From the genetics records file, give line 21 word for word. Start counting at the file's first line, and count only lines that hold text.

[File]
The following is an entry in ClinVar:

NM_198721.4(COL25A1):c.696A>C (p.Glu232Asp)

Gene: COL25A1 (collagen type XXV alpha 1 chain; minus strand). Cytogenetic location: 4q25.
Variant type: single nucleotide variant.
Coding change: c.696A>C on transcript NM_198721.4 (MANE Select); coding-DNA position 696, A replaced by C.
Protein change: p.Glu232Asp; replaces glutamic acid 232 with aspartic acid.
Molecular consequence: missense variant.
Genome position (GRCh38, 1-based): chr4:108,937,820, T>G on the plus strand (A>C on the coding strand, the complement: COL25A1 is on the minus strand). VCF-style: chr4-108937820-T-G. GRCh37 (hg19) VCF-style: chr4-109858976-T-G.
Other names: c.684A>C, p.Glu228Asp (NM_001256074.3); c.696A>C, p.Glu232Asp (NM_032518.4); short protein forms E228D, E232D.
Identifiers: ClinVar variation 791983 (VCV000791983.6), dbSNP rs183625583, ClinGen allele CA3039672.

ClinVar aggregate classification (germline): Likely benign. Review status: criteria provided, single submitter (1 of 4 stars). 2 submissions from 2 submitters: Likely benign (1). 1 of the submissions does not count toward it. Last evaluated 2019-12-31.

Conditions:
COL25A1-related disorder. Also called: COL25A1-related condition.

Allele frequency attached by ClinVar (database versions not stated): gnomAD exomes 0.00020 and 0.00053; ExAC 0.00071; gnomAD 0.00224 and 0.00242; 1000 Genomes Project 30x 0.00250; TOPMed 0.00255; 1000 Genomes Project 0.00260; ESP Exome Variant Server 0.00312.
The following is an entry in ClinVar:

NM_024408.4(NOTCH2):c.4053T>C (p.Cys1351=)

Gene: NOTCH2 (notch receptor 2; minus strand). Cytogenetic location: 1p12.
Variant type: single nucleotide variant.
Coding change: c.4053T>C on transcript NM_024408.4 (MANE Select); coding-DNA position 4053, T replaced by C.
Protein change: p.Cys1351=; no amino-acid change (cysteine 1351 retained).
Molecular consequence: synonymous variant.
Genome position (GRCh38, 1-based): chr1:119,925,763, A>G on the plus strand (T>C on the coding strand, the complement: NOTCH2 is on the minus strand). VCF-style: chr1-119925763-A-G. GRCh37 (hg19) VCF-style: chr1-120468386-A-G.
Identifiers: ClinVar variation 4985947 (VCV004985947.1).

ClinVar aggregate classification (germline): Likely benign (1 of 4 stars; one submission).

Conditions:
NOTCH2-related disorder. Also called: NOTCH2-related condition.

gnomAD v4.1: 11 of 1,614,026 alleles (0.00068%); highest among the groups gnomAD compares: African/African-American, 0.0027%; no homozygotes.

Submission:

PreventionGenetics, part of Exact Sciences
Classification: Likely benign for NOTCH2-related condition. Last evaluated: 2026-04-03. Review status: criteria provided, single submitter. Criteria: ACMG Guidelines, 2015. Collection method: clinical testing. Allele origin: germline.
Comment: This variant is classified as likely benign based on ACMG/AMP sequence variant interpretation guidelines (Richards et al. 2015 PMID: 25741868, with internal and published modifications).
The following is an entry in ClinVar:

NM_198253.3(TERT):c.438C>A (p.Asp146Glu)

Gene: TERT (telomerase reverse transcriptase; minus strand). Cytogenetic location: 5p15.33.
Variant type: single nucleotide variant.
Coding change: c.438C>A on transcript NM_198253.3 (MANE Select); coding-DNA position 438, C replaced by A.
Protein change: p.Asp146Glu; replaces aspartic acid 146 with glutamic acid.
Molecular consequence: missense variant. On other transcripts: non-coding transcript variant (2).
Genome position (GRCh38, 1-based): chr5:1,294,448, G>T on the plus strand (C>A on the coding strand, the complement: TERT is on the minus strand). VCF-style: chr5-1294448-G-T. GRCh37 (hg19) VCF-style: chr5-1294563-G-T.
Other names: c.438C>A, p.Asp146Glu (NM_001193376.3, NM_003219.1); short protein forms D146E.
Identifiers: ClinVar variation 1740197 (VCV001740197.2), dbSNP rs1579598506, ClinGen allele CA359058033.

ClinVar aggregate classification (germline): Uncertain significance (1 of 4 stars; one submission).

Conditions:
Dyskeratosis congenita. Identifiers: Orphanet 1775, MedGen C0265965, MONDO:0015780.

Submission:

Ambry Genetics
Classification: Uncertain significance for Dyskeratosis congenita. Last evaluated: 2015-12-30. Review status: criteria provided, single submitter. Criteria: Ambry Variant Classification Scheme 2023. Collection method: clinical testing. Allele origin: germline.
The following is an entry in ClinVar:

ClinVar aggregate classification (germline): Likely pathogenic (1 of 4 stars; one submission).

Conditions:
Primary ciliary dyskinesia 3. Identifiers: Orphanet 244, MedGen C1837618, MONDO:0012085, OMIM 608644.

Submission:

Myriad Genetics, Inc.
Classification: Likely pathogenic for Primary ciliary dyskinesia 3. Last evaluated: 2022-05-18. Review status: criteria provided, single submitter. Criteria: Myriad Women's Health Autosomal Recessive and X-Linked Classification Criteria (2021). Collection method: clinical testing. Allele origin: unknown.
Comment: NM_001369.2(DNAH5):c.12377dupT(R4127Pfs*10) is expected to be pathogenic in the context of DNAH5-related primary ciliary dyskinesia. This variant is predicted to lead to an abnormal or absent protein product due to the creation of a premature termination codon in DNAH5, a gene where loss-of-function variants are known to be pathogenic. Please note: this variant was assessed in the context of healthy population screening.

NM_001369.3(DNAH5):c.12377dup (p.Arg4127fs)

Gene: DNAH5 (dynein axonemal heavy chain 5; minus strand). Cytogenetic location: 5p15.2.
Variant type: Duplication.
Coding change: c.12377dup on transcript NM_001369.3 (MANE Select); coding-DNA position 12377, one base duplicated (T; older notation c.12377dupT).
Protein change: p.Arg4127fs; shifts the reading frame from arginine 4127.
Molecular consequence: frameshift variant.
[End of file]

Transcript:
Molecular consequence: synonymous variant.